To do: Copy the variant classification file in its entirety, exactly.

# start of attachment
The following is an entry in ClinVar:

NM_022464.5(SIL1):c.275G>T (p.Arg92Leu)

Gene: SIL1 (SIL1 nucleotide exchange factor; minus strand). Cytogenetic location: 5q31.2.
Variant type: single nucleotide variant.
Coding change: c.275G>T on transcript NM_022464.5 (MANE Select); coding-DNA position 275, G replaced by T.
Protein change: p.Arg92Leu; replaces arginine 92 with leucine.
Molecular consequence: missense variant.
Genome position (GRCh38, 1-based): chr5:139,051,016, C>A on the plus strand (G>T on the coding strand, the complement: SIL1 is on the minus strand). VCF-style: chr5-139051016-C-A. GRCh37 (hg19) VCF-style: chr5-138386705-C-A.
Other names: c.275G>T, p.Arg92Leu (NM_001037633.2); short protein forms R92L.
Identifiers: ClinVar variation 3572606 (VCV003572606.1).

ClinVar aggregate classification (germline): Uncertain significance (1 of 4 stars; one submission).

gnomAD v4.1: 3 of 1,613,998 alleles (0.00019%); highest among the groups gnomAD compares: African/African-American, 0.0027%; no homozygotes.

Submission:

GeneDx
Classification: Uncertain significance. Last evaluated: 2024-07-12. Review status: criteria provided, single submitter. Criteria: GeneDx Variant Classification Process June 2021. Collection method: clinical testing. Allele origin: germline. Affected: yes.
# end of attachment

The following is an entry in ClinVar:

NM_022464.5(SIL1):c.275G>T (p.Arg92Leu)

Gene: SIL1 (SIL1 nucleotide exchange factor; minus strand). Cytogenetic location: 5q31.2.
Variant type: single nucleotide variant.
Coding change: c.275G>T on transcript NM_022464.5 (MANE Select); coding-DNA position 275, G replaced by T.
Protein change: p.Arg92Leu; replaces arginine 92 with leucine.
Molecular consequence: missense variant.
Genome position (GRCh38, 1-based): chr5:139,051,016, C>A on the plus strand (G>T on the coding strand, the complement: SIL1 is on the minus strand). VCF-style: chr5-139051016-C-A. GRCh37 (hg19) VCF-style: chr5-138386705-C-A.
Other names: c.275G>T, p.Arg92Leu (NM_001037633.2); short protein forms R92L.
Identifiers: ClinVar variation 3572606 (VCV003572606.1).

ClinVar aggregate classification (germline): Uncertain significance (1 of 4 stars; one submission).

gnomAD v4.1: 3 of 1,613,998 alleles (0.00019%); highest among the groups gnomAD compares: African/African-American, 0.0027%; no homozygotes.

Submission:

GeneDx
Classification: Uncertain significance. Last evaluated: 2024-07-12. Review status: criteria provided, single submitter. Criteria: GeneDx Variant Classification Process June 2021. Collection method: clinical testing. Allele origin: germline. Affected: yes.